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The La Verne Law Model of Education

La Verne Law offers a unique and innovative approach to legal education, grounded in the following core concepts:

  1. basic skills for success;
  2. high Bar performance;
  3. ready to practice curriculum; and
  4. being a beacon of hope and inspiration.

The model instructs students on the basic skills for success in law school, on the bar exam, and in the practice of law — the ability to read, analyze, and present. Through the Center for Academic and Bar Readiness, students are introduced to bar success concepts, skills and approaches. Values and skills are integrated into first-year doctrinal courses enabling students to learn how to be successful law students. By integrating practical lawyering skills into second-year doctrinal courses, students gain the skills and experiences that enable them to become successful lawyers.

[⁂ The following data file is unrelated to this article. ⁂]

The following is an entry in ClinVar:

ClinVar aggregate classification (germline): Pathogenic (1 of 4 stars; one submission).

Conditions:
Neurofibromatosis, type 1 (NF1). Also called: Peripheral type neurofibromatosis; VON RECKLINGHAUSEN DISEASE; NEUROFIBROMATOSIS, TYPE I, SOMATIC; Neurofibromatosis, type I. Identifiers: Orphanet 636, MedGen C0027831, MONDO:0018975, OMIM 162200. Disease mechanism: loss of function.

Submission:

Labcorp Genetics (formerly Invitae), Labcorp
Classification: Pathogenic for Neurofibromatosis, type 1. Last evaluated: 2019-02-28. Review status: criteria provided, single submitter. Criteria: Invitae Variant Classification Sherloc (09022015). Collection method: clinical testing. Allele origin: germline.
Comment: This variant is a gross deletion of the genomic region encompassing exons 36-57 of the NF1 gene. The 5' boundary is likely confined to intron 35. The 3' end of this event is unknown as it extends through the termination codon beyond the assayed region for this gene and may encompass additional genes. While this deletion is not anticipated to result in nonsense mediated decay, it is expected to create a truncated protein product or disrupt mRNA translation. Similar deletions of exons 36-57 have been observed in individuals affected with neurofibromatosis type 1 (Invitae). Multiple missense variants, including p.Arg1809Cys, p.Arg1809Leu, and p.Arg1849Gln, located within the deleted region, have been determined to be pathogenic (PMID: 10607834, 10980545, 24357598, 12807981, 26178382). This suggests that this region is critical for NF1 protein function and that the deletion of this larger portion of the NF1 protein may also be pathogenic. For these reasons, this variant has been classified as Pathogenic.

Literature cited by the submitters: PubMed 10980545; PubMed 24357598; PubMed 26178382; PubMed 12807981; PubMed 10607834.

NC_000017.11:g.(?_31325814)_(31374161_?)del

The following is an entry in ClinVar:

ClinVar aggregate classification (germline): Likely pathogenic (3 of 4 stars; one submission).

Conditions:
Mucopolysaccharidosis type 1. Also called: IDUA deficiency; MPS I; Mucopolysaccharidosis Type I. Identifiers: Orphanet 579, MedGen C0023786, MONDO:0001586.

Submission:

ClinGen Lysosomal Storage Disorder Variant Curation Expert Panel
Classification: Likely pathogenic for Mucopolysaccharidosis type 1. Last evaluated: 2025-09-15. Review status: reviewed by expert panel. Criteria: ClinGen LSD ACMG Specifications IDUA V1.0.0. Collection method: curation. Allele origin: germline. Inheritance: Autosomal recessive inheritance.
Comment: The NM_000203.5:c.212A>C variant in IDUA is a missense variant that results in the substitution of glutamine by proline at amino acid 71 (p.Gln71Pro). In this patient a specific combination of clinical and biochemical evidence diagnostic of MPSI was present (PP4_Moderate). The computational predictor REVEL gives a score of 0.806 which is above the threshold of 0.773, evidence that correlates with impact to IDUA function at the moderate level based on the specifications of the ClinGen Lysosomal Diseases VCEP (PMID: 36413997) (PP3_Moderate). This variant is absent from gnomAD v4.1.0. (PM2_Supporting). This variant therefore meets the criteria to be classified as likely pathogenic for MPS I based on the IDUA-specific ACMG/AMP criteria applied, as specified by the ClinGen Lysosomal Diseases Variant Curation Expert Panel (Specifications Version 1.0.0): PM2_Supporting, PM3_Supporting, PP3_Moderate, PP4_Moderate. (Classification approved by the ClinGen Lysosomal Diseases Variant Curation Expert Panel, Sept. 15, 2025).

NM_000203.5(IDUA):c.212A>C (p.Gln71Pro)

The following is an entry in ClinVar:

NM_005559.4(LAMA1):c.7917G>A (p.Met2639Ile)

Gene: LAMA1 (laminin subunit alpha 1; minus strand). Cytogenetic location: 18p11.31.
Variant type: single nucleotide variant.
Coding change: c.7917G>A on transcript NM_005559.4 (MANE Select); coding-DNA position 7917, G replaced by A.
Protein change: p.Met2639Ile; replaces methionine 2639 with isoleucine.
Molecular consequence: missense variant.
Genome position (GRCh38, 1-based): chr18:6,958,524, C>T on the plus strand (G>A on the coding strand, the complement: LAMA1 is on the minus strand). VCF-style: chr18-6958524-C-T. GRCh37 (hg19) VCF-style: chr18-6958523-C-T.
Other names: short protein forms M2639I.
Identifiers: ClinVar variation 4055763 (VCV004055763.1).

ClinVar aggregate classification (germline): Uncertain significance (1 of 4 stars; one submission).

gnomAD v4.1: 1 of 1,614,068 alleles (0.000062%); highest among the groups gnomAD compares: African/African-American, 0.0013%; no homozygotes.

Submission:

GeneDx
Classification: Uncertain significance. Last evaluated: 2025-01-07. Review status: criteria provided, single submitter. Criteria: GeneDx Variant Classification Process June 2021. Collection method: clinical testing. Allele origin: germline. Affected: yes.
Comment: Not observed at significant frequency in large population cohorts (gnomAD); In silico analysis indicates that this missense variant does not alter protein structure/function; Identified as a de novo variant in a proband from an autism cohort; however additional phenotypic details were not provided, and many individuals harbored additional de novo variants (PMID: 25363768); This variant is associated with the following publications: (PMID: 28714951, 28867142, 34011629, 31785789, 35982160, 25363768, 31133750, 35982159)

Full-time and Part-time Options

The full-time day division requires three academic years and usually includes five days of classroom attendance per week and 14-15 units per semester in fall and spring for the first year, and 12-16 units for every year thereafter. Full-time students cannot be employed for more than twenty hours per week outside of law school. The faculty recommends first-year full-time students not work at all outside of law school.

The part-time program requires four years of study. Students in either program must complete 88 semester units.